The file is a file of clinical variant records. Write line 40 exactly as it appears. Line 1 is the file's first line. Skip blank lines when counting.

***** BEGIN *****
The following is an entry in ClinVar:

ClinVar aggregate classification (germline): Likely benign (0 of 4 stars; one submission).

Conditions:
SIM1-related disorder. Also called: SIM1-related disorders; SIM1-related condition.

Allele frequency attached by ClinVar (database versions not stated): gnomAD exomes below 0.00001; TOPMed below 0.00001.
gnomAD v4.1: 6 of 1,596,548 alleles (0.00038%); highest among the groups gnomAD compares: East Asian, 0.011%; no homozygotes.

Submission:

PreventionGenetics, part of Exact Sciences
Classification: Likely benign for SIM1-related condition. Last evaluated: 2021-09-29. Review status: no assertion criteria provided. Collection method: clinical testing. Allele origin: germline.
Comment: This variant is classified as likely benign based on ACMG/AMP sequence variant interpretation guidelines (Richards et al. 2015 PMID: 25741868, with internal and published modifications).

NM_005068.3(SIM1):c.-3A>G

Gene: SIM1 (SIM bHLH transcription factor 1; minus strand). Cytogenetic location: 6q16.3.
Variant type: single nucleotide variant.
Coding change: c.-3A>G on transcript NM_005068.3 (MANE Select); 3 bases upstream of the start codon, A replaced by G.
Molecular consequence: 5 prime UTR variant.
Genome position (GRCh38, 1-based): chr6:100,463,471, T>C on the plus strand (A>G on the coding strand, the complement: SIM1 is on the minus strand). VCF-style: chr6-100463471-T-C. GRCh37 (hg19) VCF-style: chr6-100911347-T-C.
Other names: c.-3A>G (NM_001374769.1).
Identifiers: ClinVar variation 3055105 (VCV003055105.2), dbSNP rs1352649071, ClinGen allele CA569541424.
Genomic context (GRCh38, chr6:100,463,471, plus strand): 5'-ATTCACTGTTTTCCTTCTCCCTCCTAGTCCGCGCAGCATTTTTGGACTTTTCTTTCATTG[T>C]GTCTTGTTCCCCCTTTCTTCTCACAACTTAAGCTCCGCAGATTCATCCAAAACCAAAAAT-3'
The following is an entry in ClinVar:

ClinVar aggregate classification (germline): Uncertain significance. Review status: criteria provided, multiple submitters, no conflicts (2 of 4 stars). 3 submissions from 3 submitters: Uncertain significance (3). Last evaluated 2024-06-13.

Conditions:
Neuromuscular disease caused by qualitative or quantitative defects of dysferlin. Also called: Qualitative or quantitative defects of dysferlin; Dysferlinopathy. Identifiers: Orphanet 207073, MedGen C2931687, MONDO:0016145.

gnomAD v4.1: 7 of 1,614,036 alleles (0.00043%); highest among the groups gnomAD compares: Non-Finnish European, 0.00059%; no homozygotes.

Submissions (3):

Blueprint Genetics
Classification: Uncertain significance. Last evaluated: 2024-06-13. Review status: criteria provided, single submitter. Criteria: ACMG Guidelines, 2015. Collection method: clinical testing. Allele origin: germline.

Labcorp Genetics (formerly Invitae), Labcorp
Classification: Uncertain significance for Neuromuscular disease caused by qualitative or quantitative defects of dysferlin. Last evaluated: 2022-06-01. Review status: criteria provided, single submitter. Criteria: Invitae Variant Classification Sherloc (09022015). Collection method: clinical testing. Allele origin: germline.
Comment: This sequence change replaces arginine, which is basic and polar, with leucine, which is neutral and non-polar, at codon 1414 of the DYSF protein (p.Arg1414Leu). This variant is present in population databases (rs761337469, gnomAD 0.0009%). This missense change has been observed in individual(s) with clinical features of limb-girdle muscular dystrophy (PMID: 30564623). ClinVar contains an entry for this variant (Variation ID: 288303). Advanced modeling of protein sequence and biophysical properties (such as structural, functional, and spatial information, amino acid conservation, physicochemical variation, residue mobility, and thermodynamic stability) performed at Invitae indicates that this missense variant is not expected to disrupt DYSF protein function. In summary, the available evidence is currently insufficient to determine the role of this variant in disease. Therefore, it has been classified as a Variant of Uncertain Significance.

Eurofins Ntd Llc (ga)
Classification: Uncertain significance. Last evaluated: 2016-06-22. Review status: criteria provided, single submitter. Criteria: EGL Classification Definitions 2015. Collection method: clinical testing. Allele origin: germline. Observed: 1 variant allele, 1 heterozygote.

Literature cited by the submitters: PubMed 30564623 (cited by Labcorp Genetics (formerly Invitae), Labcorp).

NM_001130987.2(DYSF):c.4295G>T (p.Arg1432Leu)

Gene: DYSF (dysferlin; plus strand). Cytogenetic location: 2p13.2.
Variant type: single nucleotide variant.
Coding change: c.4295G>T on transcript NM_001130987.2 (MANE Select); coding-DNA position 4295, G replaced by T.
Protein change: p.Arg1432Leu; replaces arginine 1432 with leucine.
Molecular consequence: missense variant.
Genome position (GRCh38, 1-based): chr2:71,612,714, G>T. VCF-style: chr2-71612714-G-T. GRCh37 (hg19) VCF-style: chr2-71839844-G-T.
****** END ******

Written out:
Genome position (GRCh38, 1-based): chr2:71,612,714, G>T. VCF-style: chr2-71612714-G-T. GRCh37 (hg19) VCF-style: chr2-71839844-G-T.